Prosper Together, Falter Alone

I recently attended the CSEG AGM held at the Petroleum Club in Calgary which included a review of association activities over the year and a report on the financial standing of the association. Amazingly the auditor reported that a projected revenue loss in excess of $200,000 was brought down to just $3,000 largely due to the success of the Geo Convention and other events organized by the association.

The CSEG has undertaken many cost saving measures and the fact that it continues to offer worthy educational and social services in the face of dwindling membership numbers is truly remarkable. Much of the credit has to be attributed to the staff and the volunteers of the CSEG who remain the life blood of the association.

The CAGC has endured similar struggles with the downturn and slow recovery and attributes its survival to a few committed member companies who see value in having the association represent their interests with the many issues that affect our industry.

These issues include regulatory and rule changes that, could very well lead to additional costs to a member company’s bottom line, or even worse, create conditions making operations impossible.

An example of this is in Alberta with Bill 30, an “Act to Protect the Health and Well-Being of Working Albertans” which is due to come into effect on June 1st, 2018. It introduces wide-ranging changes to the Occupational Health and Safety requirements expected of employers, supervisors, workers, contractors, prime contractors, suppliers, service providers, self-employed and temporary staffing agencies.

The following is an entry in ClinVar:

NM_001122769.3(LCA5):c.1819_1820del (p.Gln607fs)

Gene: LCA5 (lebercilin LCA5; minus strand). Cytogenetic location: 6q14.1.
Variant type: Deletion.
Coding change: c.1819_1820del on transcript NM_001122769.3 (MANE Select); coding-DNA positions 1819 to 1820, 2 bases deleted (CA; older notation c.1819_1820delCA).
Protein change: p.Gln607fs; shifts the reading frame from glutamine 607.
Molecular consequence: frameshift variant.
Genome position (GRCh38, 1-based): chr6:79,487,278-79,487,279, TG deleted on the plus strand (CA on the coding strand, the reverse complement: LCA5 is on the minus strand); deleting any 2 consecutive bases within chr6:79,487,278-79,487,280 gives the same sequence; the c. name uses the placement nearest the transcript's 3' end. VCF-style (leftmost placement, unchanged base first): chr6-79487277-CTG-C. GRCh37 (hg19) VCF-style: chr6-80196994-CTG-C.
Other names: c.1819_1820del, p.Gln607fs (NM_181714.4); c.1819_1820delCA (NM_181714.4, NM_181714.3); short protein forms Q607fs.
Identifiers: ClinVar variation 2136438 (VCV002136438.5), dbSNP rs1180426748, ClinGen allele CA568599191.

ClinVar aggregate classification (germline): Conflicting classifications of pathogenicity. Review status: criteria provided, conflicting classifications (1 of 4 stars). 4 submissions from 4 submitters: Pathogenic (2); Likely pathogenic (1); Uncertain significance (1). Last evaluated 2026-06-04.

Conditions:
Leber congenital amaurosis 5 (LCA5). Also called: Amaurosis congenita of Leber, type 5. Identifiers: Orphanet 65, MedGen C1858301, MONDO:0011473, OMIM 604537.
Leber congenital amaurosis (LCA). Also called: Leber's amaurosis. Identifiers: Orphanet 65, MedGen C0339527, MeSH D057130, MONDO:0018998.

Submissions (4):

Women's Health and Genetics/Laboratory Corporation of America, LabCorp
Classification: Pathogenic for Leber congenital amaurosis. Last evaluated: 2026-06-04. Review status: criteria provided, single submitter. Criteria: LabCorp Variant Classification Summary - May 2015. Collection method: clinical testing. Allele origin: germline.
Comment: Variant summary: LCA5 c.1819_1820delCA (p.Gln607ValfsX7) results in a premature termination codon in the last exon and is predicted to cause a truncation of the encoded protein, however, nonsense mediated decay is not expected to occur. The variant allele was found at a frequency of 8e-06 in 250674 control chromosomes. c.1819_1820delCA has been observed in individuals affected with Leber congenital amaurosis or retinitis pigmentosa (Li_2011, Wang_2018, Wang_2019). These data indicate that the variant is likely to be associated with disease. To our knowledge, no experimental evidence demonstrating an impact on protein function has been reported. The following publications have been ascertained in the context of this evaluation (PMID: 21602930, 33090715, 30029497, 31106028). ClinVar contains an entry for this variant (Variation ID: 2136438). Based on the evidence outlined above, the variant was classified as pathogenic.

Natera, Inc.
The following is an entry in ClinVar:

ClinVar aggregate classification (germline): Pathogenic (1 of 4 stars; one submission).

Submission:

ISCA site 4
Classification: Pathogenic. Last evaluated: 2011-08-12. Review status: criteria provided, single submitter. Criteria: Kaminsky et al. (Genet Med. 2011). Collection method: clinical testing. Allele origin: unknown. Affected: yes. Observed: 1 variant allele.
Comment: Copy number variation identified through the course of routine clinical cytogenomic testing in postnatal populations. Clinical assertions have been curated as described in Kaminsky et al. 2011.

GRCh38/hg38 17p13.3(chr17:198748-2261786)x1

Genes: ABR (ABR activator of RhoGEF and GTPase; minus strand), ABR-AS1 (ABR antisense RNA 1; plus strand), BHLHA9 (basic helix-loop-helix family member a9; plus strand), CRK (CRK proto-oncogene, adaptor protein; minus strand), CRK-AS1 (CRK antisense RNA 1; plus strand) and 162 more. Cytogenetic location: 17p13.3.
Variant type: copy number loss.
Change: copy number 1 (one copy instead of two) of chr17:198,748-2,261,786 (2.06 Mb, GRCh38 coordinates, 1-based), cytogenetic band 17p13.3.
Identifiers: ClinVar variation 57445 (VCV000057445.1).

Companies will have a legal obligation to provide a healthy and safe workplace and environment for all workers and the public, free of violence and harassment. They will have to control all hazards and must provide awareness training for all workers and competent supervision. Supervisors will have a defined legal obligation to be competent and protect the health and safety of workers under their supervision. They have particular responsibilities to implement all programs as part of their company’s health and safety policies which is also a minimum requirement under the act.

In the oil and gas industry, larger companies already have impressive health and safety systems in place, however they rely on smaller companies to provide specialized services. These companies are likely to experience greater impacts from Bill 30 and will need to invest in safety training and developing safety systems to comply.

The act focuses on “Working Albertans”, and looks for ways to include workers in the process of managing workplace safety, for example with the requirement for Joint Health and Safety committees or a dedicated safety representative. My concern is that the increased costs to small companies could very well be the “straw that breaks the camel's back” that forces them out of business, which does little to keep Albertans working.

Another example is the Federal Bill C-45, an act to implement a new legal framework for cannabis production and distribution in Canada. Expected to become Canadian law this summer, this act is set to legalize recreational cannabis with conditions. There is a lot of uncertainty as to how companies will deal with this new legislation. Most oil and gas field occupations are of a safety sensitive nature and much has been accomplished over the last 20 years, mostly due to robust best practices and testing to enforce a zero tolerance policy for alcohol and drugs as a workplace hazard.